Health and Fitness: Get beach ready
Special to the Tribune
With summer right around the corner, now is the time most of us start to realize we need to get ready. These exercises all burn a lot of calories and target many of the areas people tend to stress about the most: the core, glutes and legs. It’s not a complete program, but if you are not doing these exercises, try adding them your existing workout. Along with a well-balanced diet, this will help you get going in the right direction.
Kettlebell swings: Stand with feet hip-width apart, and place a kettlebell between your feet. Hinge at the hips with slightly bent knees to lower your body down to grasp the kettlebell with both arms. Start with an explosive upward movement to swing the kettlebell returning to a standing position. Do not arch your back, but squeeze the glutes. Allow the kettlebell to swing until the arms are parallel to the floor. Remember that this is not a shoulder exercise, but an exercise to generate explosive force in the hips.
A study by the American Council on Exercise examining kettlebells found that, “In terms of calorie burning, these results are equivalent to running a six-minute mile pace, or cross-country skiing uphill at a fast pace.” I think this is a great exercise to help “lift” the backside.
Deadlifts: Using a kettlebell or dumbbell stand over top of the weight. Start by bending at hips and knees to lower and grab the weight with both arms. Without allowing lower back to round, pull torso back and up, thrust hips forward, and stand up with the kettlebell or dumbbell. Squeeze glutes as you perform the movement.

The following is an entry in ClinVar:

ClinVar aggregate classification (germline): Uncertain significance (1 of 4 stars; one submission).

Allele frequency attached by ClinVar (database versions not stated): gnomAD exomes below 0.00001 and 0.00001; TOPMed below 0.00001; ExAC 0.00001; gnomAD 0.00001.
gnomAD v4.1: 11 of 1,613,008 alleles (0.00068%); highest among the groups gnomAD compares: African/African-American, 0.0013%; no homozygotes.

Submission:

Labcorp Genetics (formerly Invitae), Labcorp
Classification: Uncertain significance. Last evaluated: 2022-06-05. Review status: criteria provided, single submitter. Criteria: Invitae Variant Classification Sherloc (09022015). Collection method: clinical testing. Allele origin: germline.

Although squats and lunges are the most popular when training the glutes, kettlebell swings and deadlifts are actually better exercises to target the backside. Although the name may sound intimidating it is actually a movement most people do every day. The deadlift also challenges the core and upper body to remain stable under stress. This helps burn fat and tone the entire body.
Swiss Ball Rollouts: Sit on your knees in front of a Swiss ball and place your forearms and fists on the ball. Your back should be naturally arched. Brace your core and squeeze your glutes to protect your low back. Focus on keeping both areas tight for the exercise. Slowly roll the ball forward, straightening your arms and extending your body as far as you can without allowing your lower back to “collapse.” If you start to feel it in your lower back, you have rolled out too far. Use your ab muscles to pull the ball back to your knees.
This targets the core and can be done with beginners and with a few tweaks can be challenging for experienced lifters. A study in 2010 published in the Journal of Strength and Conditioning found that, “The roll-out and pike were the most effective exercises in activating upper and lower rectus abdominis, external and internal obliques”, over the more common crunches and sit-ups. The rollout is a great exercise to teach beginners core stability and it also really targets the abs so you can feel the burn.
As always consult your doctor prior to starting any exercise program, and if you are unsure how to properly preform any exercise seek the advice of a trained fitness professional.
— Kyler Crouse, BS, CSCS, FMS is a personal trainer and strength coach that trains at Sierra Athletic Club and a training center instructor at Barton Memorial Hospital. Kyler specializes in performance enhancement and rehabilitation after injury. Visit http://www.KCstrength.com for more information.
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